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Illions v. Sayreville Board of Education

SUPERIOR COURT OF NEW JERSEY APPELLATE DIVISION


April 14, 2008

PHYLLIS ILLIONS, PETITIONER-RESPONDENT,
v.
SAYREVILLE BOARD OF EDUCATION, RESPONDENT-APPELLANT.

On appeal from the Department of Labor, Division of Workers' Compensation, Docket No. 2005-37863.

Per curiam.

NOT FOR PUBLICATION WITHOUT THE APPROVAL OF THE APPELLATE DIVISION

Argued January 24, 2008

Before Judges Parker and Coleman.

Respondent Sayreville Board of Education appeals from an order entered in the court of workers' compensation on January 11, 2007 awarding petitioner temporary disability and medical care benefits as directed by the expert physician. Petitioner was also awarded $460 in fees. We affirm.

Petitioner's claim arose when she fell on Board of Education property on December 8, 2005. Prior to the accident, petitioner had arthroscopic surgeries performed on both knees. Just prior to the fall, on November 17, 2005, petitioner had an MRI of her left knee, which indicated that she had a medial meniscal tear and joint effusion. Petitioner was treated by Michael Cunningham, M.D., who had performed the arthroscopic surgery.

On December 12, 2005, she saw Steven Lisser, M.D., and reported severe pain in her left knee. Dr. Lisser prescribed physical therapy for petitioner's knee, neck and back. On December 19, 2005, petitioner returned to Dr. Lisser who then indicated that she had sprains and strains in her neck, lower back and both knees.

On January 5, 2006, an MRI of the left knee showed a tear in the body and posterior horns of the medial meniscus considered to be degenerative in etiology; the lateral meniscus and ligaments were intact, but there were mild to moderate degenerative changes of the patellofemoral joint with more permanent change involving the medial aspect of the patellofemoral; mild degenerative changes in the medial compartment; and small joint effusion.

Petitioner continued treatment and physical therapy after the fall, but experienced on-going discomfort. On May 1, 2006, she had a second arthroscopic surgery on her left knee. The operative report indicated, among other things, that there was a complex tearing of the posterior third into the posterior horn of the medial meniscus.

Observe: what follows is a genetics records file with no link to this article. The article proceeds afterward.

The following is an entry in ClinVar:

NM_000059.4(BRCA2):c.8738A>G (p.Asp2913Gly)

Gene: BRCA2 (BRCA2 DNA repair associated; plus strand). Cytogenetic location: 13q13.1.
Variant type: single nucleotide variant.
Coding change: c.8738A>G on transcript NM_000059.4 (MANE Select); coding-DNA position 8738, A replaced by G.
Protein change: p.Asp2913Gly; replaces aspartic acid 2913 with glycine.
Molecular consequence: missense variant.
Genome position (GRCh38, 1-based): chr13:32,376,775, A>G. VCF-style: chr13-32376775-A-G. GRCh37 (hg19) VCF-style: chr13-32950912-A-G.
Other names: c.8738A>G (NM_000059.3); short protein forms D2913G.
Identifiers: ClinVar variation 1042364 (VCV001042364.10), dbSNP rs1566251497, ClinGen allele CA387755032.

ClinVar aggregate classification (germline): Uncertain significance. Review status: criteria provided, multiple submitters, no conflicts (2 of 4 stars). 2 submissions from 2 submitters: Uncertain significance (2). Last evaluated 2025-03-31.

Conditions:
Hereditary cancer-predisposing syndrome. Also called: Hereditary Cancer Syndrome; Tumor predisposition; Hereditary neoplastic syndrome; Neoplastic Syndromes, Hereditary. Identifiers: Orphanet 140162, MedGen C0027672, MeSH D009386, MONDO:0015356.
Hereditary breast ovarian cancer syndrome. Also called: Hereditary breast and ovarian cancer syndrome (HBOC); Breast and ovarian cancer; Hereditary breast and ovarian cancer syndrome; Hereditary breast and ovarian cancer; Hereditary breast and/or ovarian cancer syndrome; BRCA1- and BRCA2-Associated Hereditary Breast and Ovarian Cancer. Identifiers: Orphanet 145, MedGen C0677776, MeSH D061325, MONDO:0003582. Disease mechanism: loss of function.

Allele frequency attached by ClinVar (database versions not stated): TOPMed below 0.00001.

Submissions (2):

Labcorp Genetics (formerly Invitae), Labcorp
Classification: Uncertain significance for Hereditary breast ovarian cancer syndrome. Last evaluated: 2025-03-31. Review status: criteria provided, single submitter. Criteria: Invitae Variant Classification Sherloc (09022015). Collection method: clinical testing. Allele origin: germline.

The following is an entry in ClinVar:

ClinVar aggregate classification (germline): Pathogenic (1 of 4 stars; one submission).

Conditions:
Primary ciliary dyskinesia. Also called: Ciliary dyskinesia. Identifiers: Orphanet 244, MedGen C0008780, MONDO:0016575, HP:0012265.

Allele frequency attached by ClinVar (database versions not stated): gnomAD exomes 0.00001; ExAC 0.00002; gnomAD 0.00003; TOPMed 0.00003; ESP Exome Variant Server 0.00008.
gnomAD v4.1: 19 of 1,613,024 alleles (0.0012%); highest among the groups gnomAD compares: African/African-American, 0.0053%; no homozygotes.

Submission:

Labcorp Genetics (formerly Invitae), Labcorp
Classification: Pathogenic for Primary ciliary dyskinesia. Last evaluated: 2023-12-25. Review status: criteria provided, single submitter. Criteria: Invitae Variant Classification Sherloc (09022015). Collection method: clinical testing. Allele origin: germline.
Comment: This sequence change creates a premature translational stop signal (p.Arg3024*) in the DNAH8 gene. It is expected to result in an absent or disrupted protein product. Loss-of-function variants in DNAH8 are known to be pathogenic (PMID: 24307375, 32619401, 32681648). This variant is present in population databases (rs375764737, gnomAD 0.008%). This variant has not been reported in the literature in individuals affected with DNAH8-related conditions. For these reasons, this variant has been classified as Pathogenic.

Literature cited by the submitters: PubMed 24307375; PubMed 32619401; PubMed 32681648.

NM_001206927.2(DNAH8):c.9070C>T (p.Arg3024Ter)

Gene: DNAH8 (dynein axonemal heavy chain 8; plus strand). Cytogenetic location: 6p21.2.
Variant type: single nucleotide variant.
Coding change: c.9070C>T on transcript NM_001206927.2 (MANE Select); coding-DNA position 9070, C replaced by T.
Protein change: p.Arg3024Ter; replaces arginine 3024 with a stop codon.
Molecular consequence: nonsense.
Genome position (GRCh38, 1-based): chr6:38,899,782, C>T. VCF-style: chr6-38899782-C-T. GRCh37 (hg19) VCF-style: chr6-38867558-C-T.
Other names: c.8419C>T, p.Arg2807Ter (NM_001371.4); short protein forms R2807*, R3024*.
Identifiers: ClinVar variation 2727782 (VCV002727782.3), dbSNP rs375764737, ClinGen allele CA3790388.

The issues before the court of compensation were (1) whether petitioner's fall on December 8, 2005 caused a worsening of her condition and the need for the second arthroscopic surgery; and (2) whether petitioner required further treatment for her back, neck and shoulders.

After hearing the testimony, the workers' compensation court found that petitioner was "a very credible witness" and "was very credible with respect to her complaints as to her pre-existing knee problems." The court reviewed the medical testimony, including the conflicting testimony as to whether the tear in the meniscus was aggravated by the December 8, 2005 fall, and accepted the testimony of Dr. Berkowitz who concluded that petitioner "had a pre-existing small tear in her left knee and that that small tear became a large tear as a result of her work-related accident." The court of compensation specifically noted that there were MRIs shortly before and after the December 8 fall that supported petitioner's claim. Accordingly, the compensation court found "aggravation of that tear and that the widening and increasing was not degenerative in nature, and that Dr. Lisser was wrong in his opinion with respect to his analysis of this [p]petitioner's injuries," and awarded petitioner medical care and temporary disability benefits.

In this appeal, respondent argues that (1) the compensation court's findings of fact are contrary to the evidence and should be reversed; and (2) petitioner requires no additional treatment after the May 1, 2006 surgery and the January 11, 2007 order is moot.

Our scope of review of a workers' compensation award "is limited to a determination of whether the findings and conclusions of the [court] of compensation could reasonably have been reached on sufficient credible evidence in the record, considering the proofs as a whole, giving due regard to [its] expertise in the field of workers' compensation and [its] opportunity of seeing the witnesses and evaluating their credibility." Perez v. Capitol Ornamental, 288 N.J. Super. 359, 367 (App. Div. 1996); accord Close v. Kordulak Bros. Inc., 44 N.J. 589, 599 (1965). The factual findings and legal conclusions of the workers' compensation court shall not be disturbed unless they are "'manifestly unsupported by or inconsistent with competent, relevant and reasonably credible evidence as to offend the interests of justice.'" Perez v. Monmouth Cable Vision, 278 N.J. Super. 275, 282 (App. Div. 1994), certif. denied, 140 N.J. 277 (1995) (quoting Rova Farms Resort v. Investors Ins. Co., 65 N.J. 474, 484 (1974)).